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Dietary protocatechuic acid ameliorates inflammation and up-regulates intestinal tight junction proteins by modulating gut microbiota in LPS-challenged piglets

Abstract

Background

Weaning is one of the major factors that cause stress and intestinal disease in piglets. Protocatechuic acid (PCA) is an active plant phenolic acid which exists in Chinese herb, Duzhong (Eucommia ulmoides Oliver), and is also considered as the main bioactive metabolite of polyphenol against oxidative stress and inflammation. This study aimed to investigate the effect of PCA on growth performance, intestinal barrier function, and gut microbiota in a weaned piglet model challenged with lipopolysaccharide (LPS).

Methods

Thirty-six piglets (Pig Improvement Company line 337 × C48, 28 d of age, 8.87 kg ± 0.11 kg BW) were randomly allocated into 3 treatments and fed with a basal diet (CTL), a diet added 50 mg/kg of aureomycin (AUR), or a diet supplemented with 4000 mg/kg of PCA, respectively. The piglets were challenged with LPS (10 μg/kg BW) on d 14 and d 21 by intraperitoneal injection during the 21-d experiment. Animals (n = 6 from each group) were sacrificed after being anesthetized by sodium pentobarbital at 2 h after the last injection of LPS. The serum was collected for antioxidant indices and inflammatory cytokines analysis, the ileum was harvested for detecting mRNA and protein levels of tight junction proteins by PCR and immunohistochemical staining, and the cecum chyme was collected for intestinal flora analysis using 16S rRNA gene sequencing.

Results

Dietary supplementation of PCA or AUR significantly increased the expression of tight junction proteins including ZO-1 and claudin-1 in intestinal mucosa, and decreased the serum levels of thiobarbituric acid reactive substances (TBARS) and IL-6, as compared with CTL group. In addition, PCA also decreased the serum levels of IL-2 and TNF-α (P < 0.05). Analysis of gut microbiota indicated that PCA increased the Firmicutes/Bacteroidetes ratio (P < 0.05). Spearman’s correlation analysis at the genus level revealed that PCA reduced the relative abundance of Prevotella 9, Prevotella 2, Holdemanella, and Ruminococcus torques group (P < 0.05), and increased the relative abundance of Roseburia and Desulfovibrio (P < 0.05), whereas AUR had no significant effect on these bacteria.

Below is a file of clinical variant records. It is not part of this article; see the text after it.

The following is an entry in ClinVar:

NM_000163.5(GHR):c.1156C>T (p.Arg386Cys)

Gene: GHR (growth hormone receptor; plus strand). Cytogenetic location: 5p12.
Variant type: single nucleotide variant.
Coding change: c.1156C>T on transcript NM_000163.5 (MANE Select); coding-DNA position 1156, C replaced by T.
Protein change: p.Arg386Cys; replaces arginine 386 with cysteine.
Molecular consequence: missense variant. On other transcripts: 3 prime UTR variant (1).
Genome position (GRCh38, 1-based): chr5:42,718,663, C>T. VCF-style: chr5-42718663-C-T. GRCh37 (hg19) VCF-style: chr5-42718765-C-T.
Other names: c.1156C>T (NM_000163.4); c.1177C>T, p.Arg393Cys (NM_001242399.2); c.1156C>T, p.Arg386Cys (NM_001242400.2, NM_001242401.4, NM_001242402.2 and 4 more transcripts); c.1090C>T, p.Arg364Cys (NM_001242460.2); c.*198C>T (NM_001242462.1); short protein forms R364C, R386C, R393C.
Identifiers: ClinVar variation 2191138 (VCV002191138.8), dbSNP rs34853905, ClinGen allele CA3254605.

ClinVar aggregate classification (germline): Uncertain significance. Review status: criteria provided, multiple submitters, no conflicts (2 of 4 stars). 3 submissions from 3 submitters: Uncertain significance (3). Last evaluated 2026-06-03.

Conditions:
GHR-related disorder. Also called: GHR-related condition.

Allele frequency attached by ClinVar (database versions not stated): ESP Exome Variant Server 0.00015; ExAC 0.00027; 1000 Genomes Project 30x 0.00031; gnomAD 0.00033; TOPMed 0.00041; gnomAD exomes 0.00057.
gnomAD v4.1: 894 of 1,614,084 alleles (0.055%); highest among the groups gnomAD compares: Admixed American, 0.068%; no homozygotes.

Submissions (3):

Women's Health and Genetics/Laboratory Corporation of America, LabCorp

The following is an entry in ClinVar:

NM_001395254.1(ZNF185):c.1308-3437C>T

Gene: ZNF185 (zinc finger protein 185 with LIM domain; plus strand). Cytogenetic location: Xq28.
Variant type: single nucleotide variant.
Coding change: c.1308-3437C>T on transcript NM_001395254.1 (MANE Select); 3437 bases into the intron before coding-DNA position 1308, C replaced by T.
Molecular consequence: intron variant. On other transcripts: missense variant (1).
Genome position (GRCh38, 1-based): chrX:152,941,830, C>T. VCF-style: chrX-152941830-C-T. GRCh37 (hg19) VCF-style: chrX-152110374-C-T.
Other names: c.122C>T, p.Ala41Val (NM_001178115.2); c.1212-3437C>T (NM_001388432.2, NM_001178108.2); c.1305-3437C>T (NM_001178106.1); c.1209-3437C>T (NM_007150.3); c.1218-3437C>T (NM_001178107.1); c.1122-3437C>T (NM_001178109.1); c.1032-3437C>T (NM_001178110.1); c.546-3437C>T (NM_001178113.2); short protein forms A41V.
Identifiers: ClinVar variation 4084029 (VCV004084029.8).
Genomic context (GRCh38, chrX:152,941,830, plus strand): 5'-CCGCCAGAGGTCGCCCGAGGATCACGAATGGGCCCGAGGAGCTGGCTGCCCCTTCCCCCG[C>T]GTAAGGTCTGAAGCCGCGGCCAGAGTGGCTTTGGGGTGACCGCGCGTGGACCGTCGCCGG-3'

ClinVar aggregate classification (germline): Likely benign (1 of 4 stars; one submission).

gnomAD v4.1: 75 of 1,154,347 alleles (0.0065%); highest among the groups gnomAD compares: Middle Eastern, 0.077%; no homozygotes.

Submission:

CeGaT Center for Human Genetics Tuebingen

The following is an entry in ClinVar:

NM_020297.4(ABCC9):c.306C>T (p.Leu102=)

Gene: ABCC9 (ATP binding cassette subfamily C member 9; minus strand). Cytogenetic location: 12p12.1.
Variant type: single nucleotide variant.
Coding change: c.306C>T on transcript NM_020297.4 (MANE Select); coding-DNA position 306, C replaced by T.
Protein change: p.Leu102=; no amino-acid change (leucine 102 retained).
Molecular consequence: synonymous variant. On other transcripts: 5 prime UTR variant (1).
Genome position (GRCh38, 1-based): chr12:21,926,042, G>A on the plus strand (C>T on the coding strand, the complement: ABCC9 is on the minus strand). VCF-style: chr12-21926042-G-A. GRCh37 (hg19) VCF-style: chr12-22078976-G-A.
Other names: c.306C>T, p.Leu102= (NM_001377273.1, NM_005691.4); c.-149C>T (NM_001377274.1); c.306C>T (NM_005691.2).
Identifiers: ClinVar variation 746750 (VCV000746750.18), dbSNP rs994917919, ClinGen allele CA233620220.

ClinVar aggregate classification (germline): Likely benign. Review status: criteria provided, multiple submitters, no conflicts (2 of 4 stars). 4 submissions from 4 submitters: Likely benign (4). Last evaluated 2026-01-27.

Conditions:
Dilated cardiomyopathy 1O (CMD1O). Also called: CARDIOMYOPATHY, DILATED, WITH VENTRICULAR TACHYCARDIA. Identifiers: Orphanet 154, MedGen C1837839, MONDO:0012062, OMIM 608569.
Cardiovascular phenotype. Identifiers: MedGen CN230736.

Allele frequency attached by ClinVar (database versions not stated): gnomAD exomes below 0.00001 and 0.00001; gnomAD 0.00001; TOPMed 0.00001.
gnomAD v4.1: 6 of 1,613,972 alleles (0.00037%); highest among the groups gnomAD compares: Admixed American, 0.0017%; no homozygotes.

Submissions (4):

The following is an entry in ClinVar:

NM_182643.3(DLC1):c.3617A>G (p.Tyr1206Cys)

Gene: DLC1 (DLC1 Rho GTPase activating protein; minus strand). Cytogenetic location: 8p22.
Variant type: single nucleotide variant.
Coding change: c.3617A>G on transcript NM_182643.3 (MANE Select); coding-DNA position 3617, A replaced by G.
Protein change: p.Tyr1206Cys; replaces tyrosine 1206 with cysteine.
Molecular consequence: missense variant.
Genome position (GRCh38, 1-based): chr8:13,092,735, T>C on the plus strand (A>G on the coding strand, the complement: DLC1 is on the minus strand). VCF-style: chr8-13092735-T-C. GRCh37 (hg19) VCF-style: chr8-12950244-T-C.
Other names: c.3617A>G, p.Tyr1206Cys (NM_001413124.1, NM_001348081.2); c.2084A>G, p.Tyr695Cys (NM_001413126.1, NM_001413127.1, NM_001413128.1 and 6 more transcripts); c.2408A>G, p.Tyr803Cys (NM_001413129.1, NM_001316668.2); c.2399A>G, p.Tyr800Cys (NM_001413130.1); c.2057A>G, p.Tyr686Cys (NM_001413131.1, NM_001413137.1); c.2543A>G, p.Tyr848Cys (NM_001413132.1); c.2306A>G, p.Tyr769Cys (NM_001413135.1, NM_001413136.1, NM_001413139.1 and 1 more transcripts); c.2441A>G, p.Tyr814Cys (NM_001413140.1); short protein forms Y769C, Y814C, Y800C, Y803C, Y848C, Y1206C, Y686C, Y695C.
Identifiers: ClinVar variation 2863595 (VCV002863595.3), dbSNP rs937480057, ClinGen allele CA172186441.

Conclusions

These results demonstrated that both PCA and AUR had protective effect on oxidative stress, inflammation and intestinal barrier function in piglets challenged with LPS, and PCA potentially exerted the protective function by modulating intestinal flora in a way different from AUR.

Holdemanella

Background

The intestine is not only the main site of digestion and nutrients absorption but also the first immune barrier against food-derived pathogens. Thus, maintaining intestinal integrity and functions is essential for human and animal health. In swine production, the gastrointestinal tract of neonatal piglets is vulnerable to diarrhea post-weaning [1, 2], which can directly cause the intestinal system dysfunctions and results in intestinal barrier injury, intestinal inflammation, oxidative damage and microbial disorder [1, 3]. Previous studies indicated that the intestinal microbiome plays a very important role in maintaining intestinal function and host health, and an appropriate intestinal bacterial community can resist the infection of pathogens and improve mucosal immunity [4]. Thus, gut microbiota modulation has become a new strategy to improve intestinal health.